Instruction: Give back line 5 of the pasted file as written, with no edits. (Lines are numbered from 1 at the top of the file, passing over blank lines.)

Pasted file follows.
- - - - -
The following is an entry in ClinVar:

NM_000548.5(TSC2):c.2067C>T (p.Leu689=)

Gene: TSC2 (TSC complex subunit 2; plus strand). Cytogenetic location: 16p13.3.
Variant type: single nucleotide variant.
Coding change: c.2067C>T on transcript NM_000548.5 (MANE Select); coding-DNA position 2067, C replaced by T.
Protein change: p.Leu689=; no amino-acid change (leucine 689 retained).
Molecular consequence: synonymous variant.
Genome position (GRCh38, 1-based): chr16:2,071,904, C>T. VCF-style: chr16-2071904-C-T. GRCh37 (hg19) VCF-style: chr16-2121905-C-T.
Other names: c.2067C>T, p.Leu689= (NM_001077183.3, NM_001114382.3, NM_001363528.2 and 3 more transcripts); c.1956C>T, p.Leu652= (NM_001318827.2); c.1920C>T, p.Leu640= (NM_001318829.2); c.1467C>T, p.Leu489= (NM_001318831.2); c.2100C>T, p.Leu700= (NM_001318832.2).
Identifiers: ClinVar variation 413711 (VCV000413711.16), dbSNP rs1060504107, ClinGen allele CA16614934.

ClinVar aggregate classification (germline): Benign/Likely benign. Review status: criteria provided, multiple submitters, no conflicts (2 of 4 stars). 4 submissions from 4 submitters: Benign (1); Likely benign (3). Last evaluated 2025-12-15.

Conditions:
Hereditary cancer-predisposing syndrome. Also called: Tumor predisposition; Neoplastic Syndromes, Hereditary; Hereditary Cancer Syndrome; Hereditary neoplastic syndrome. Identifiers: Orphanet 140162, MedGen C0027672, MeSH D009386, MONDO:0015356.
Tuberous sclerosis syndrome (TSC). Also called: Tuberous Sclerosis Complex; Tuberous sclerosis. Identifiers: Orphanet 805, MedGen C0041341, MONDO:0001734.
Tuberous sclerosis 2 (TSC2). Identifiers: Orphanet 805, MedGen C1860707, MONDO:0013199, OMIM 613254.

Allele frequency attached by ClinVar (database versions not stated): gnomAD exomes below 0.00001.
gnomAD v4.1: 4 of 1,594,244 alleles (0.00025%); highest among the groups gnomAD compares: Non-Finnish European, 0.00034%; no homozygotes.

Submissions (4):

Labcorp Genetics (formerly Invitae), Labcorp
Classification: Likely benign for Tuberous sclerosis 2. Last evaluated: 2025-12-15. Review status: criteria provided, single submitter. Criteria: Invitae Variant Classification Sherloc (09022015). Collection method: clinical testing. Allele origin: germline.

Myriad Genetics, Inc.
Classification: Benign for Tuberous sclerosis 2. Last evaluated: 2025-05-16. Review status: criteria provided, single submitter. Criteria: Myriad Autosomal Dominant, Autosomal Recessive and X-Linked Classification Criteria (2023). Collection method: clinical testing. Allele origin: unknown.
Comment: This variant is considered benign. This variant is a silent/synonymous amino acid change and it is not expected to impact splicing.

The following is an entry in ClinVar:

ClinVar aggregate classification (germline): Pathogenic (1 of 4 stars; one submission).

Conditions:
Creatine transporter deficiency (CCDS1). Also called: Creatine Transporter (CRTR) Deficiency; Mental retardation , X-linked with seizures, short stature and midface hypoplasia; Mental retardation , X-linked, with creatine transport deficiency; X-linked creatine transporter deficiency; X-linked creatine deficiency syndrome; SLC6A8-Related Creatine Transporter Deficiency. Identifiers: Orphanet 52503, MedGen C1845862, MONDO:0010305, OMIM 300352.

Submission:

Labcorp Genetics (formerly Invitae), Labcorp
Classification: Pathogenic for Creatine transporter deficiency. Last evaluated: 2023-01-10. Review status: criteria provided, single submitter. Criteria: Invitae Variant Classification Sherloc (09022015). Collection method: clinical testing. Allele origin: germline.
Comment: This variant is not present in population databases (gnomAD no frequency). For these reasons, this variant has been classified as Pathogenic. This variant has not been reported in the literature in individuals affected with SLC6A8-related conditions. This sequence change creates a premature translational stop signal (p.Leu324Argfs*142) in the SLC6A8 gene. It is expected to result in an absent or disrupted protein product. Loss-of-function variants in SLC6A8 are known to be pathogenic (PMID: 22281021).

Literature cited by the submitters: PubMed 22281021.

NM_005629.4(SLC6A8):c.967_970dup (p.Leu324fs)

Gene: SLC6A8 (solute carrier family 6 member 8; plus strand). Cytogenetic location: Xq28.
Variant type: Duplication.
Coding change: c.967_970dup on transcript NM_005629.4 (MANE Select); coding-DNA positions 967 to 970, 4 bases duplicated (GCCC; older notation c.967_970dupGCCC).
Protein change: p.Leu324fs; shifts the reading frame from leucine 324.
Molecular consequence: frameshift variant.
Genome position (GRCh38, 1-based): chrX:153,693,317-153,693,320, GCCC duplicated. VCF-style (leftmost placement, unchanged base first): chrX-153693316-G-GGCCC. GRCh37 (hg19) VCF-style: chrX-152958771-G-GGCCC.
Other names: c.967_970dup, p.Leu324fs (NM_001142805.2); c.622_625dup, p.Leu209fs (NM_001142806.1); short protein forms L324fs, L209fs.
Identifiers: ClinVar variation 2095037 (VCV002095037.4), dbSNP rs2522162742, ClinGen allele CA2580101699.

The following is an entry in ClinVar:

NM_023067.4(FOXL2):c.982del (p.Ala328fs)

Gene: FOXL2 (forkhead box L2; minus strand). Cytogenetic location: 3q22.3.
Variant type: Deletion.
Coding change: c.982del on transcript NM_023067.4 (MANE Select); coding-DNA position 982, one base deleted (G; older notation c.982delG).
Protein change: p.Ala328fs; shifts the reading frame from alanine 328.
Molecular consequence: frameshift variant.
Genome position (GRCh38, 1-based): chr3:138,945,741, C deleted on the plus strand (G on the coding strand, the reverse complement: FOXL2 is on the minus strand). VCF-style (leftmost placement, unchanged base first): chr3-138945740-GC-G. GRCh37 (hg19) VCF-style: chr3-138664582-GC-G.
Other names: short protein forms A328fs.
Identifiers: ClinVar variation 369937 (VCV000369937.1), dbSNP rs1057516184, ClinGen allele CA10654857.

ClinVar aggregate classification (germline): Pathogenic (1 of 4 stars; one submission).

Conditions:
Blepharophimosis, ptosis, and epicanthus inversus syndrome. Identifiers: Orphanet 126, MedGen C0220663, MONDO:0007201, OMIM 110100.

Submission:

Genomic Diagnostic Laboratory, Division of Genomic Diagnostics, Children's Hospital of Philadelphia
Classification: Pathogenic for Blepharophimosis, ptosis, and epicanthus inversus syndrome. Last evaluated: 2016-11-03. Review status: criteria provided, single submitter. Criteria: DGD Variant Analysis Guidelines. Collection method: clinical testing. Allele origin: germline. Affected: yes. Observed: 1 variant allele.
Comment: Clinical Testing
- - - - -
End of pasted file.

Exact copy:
Coding change: c.2067C>T on transcript NM_000548.5 (MANE Select); coding-DNA position 2067, C replaced by T.